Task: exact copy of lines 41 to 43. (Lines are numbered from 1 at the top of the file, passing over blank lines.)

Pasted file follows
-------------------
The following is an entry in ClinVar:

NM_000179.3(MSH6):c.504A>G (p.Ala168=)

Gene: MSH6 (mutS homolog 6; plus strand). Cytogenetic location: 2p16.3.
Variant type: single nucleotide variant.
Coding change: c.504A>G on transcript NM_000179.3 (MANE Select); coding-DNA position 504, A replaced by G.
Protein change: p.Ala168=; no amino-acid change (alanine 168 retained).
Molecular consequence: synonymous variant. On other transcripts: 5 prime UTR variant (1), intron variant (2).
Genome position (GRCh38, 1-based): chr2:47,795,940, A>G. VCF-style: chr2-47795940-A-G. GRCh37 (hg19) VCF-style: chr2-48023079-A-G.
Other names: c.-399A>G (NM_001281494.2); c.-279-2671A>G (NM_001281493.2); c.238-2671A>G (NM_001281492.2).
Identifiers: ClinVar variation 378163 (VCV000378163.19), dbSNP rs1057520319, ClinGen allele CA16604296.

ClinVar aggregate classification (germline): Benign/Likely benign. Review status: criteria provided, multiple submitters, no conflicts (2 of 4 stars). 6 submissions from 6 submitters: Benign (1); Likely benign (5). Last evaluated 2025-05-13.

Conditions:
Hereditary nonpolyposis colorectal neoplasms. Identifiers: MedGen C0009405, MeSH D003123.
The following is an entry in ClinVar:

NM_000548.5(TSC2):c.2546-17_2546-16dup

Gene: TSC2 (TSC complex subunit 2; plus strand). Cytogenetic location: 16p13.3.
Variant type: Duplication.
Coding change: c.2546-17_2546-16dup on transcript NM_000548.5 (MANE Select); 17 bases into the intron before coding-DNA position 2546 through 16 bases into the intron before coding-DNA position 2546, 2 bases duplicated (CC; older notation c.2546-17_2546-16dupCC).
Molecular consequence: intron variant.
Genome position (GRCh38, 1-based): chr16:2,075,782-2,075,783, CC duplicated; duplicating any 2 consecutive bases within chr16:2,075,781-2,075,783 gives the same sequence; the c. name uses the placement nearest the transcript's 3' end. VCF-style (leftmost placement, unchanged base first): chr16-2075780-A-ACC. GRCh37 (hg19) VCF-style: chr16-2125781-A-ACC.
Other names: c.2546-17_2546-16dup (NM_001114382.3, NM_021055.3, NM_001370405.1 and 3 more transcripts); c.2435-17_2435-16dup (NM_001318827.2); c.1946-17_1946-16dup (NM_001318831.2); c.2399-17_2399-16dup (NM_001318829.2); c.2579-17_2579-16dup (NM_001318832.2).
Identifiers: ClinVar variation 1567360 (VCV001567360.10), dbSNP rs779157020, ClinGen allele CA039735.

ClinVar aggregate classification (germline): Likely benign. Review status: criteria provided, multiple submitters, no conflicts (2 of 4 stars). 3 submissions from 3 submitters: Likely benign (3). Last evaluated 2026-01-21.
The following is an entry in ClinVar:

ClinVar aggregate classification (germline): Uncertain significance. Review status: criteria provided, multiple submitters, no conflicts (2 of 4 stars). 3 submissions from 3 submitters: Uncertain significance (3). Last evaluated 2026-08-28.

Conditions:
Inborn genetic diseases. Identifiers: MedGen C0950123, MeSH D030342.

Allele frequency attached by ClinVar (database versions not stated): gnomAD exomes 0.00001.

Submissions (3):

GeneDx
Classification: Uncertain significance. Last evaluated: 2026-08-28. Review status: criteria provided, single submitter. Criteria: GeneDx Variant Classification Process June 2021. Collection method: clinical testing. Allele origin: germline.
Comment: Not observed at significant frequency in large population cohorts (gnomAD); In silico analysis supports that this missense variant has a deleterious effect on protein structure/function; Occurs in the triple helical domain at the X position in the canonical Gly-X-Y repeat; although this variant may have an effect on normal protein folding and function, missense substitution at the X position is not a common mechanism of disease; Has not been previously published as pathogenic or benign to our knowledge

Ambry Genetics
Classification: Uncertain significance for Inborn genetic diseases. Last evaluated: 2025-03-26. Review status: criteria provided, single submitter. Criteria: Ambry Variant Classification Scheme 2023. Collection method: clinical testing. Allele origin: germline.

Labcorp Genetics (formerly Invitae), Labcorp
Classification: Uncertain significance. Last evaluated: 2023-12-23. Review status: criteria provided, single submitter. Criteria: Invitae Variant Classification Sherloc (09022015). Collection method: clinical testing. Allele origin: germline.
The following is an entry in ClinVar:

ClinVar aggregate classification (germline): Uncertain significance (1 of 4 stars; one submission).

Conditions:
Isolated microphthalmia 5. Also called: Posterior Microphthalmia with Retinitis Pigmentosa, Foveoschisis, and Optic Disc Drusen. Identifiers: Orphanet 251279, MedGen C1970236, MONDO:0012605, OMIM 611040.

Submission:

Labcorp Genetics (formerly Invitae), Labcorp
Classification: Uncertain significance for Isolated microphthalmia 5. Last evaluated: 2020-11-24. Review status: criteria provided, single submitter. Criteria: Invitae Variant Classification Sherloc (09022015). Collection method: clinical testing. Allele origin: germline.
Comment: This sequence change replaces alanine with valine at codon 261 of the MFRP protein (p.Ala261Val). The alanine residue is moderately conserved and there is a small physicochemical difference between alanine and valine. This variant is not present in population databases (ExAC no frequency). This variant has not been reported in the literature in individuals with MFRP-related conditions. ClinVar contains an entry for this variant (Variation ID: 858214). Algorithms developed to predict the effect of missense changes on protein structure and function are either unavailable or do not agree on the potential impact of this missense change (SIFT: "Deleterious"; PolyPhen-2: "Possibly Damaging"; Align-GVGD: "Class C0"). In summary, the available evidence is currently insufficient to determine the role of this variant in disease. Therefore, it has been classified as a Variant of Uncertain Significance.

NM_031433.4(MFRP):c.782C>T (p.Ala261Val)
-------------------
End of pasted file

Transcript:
Submission:

Labcorp Genetics (formerly Invitae), Labcorp
Classification: Uncertain significance for Isolated microphthalmia 5. Last evaluated: 2020-11-24. Review status: criteria provided, single submitter. Criteria: Invitae Variant Classification Sherloc (09022015). Collection method: clinical testing. Allele origin: germline.